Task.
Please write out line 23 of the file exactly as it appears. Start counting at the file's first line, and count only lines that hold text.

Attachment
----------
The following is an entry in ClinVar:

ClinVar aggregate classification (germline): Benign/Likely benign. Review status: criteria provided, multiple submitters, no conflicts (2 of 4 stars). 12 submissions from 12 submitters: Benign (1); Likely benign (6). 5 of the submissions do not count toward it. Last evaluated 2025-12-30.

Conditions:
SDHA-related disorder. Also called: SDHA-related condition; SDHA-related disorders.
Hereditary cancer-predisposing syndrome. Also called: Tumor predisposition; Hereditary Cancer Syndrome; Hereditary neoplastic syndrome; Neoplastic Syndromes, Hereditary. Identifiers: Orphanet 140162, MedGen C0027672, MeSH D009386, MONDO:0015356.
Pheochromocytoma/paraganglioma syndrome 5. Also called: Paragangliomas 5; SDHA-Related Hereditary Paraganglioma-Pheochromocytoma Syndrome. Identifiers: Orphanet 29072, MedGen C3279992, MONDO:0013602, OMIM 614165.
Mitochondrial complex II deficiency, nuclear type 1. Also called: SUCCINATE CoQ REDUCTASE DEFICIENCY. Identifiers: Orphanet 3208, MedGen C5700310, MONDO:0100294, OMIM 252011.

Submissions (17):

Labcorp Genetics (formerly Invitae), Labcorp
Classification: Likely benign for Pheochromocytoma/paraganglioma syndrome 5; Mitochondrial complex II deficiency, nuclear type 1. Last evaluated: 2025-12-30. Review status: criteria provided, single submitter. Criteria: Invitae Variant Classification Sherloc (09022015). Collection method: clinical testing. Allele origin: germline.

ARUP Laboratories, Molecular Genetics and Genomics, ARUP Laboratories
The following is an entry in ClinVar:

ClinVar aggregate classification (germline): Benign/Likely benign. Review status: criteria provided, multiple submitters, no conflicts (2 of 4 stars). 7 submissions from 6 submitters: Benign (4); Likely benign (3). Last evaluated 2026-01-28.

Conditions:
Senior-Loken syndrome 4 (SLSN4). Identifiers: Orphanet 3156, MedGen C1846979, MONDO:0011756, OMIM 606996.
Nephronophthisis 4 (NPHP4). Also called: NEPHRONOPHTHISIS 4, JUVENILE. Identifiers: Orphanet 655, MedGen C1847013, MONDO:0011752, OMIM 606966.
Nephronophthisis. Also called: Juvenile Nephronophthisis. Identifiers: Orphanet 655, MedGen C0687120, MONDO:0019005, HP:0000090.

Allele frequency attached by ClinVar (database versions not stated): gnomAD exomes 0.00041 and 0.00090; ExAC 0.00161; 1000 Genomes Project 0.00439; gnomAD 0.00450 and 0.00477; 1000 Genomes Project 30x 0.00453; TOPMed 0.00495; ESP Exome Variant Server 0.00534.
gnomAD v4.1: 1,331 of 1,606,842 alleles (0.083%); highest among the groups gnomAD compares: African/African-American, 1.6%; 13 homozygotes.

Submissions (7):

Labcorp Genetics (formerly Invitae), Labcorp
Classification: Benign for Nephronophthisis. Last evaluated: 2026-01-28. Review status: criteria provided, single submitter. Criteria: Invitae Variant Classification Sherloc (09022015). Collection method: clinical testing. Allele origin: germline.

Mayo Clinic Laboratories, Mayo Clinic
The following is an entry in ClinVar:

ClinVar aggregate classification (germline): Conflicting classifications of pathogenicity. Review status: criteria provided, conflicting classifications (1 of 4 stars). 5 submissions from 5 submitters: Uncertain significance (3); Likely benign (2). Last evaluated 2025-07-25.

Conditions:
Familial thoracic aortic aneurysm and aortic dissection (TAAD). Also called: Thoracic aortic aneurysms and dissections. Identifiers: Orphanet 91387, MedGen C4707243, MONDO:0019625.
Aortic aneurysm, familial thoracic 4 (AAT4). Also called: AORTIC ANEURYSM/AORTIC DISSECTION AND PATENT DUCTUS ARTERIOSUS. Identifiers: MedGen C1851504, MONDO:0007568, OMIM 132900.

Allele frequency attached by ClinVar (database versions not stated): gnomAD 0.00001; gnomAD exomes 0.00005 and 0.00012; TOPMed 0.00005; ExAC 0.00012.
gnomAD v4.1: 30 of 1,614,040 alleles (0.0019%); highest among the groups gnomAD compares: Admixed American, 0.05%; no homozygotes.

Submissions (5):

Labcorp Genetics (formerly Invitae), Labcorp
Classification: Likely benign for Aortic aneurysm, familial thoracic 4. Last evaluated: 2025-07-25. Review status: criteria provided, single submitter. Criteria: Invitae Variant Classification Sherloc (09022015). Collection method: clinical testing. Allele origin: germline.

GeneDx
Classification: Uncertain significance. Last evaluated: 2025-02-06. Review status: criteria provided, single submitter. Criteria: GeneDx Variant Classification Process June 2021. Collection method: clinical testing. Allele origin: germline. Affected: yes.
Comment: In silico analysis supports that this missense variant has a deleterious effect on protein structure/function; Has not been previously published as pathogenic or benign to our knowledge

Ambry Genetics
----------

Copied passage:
Mayo Clinic Laboratories, Mayo Clinic